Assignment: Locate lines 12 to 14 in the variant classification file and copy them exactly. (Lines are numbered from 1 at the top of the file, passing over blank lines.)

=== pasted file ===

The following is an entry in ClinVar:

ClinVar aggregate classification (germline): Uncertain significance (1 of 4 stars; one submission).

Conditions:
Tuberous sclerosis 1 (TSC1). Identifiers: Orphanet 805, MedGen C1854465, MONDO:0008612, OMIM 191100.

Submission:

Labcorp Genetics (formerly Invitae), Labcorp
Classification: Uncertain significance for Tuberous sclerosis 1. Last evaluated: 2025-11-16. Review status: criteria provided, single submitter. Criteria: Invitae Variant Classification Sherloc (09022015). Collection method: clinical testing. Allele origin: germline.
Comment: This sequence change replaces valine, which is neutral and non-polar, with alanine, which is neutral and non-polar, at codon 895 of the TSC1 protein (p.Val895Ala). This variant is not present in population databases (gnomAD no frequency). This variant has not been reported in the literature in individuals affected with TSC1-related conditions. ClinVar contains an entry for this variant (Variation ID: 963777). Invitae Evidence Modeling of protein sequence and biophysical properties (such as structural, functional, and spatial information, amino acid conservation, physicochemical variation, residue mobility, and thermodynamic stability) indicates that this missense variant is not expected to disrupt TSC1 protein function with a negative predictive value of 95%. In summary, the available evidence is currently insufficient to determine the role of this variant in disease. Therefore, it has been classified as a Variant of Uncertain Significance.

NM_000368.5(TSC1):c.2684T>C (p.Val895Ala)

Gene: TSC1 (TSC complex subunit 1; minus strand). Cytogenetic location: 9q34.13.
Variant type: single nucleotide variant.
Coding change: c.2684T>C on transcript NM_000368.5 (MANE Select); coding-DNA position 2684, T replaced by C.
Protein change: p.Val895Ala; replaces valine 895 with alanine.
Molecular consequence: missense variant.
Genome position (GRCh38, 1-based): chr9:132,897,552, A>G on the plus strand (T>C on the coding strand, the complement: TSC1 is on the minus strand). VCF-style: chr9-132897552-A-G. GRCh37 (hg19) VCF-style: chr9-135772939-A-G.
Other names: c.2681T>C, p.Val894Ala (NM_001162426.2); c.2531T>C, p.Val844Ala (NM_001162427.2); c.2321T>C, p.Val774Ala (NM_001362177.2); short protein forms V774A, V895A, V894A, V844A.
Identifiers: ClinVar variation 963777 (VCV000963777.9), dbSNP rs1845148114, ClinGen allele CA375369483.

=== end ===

Coding change: c.2684T>C on transcript NM_000368.5 (MANE Select); coding-DNA position 2684, T replaced by C.
Protein change: p.Val895Ala; replaces valine 895 with alanine.
Molecular consequence: missense variant.